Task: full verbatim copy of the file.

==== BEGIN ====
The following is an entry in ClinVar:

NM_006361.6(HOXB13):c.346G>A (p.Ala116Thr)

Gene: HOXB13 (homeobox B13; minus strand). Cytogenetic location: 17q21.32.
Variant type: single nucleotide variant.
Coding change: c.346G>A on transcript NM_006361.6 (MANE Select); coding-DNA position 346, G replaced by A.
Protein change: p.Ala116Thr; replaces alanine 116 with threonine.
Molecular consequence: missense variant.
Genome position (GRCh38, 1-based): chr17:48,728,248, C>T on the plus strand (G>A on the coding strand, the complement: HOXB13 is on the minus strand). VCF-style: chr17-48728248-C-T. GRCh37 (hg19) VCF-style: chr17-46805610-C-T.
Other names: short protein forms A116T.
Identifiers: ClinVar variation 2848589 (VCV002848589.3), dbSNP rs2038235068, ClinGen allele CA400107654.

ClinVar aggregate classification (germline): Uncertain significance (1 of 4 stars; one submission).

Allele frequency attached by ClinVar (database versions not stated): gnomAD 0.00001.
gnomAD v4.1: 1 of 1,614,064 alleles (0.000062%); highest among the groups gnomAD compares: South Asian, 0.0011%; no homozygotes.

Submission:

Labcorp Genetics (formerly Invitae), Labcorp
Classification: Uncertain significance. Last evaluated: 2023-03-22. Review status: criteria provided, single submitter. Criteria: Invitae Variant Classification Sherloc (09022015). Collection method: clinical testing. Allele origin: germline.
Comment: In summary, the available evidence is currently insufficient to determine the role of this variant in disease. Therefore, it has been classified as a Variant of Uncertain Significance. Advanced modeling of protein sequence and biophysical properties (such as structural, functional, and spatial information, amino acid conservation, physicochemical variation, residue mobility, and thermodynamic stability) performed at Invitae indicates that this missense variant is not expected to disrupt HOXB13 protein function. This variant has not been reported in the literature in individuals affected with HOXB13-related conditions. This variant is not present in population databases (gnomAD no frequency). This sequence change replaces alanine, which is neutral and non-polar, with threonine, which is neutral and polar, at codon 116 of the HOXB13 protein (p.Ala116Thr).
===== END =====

The following is an entry in ClinVar:

NM_006361.6(HOXB13):c.346G>A (p.Ala116Thr)

Gene: HOXB13 (homeobox B13; minus strand). Cytogenetic location: 17q21.32.
Variant type: single nucleotide variant.
Coding change: c.346G>A on transcript NM_006361.6 (MANE Select); coding-DNA position 346, G replaced by A.
Protein change: p.Ala116Thr; replaces alanine 116 with threonine.
Molecular consequence: missense variant.
Genome position (GRCh38, 1-based): chr17:48,728,248, C>T on the plus strand (G>A on the coding strand, the complement: HOXB13 is on the minus strand). VCF-style: chr17-48728248-C-T. GRCh37 (hg19) VCF-style: chr17-46805610-C-T.
Other names: short protein forms A116T.
Identifiers: ClinVar variation 2848589 (VCV002848589.3), dbSNP rs2038235068, ClinGen allele CA400107654.

ClinVar aggregate classification (germline): Uncertain significance (1 of 4 stars; one submission).

Allele frequency attached by ClinVar (database versions not stated): gnomAD 0.00001.
gnomAD v4.1: 1 of 1,614,064 alleles (0.000062%); highest among the groups gnomAD compares: South Asian, 0.0011%; no homozygotes.

Submission:

Labcorp Genetics (formerly Invitae), Labcorp
Classification: Uncertain significance. Last evaluated: 2023-03-22. Review status: criteria provided, single submitter. Criteria: Invitae Variant Classification Sherloc (09022015). Collection method: clinical testing. Allele origin: germline.
Comment: In summary, the available evidence is currently insufficient to determine the role of this variant in disease. Therefore, it has been classified as a Variant of Uncertain Significance. Advanced modeling of protein sequence and biophysical properties (such as structural, functional, and spatial information, amino acid conservation, physicochemical variation, residue mobility, and thermodynamic stability) performed at Invitae indicates that this missense variant is not expected to disrupt HOXB13 protein function. This variant has not been reported in the literature in individuals affected with HOXB13-related conditions. This variant is not present in population databases (gnomAD no frequency). This sequence change replaces alanine, which is neutral and non-polar, with threonine, which is neutral and polar, at codon 116 of the HOXB13 protein (p.Ala116Thr).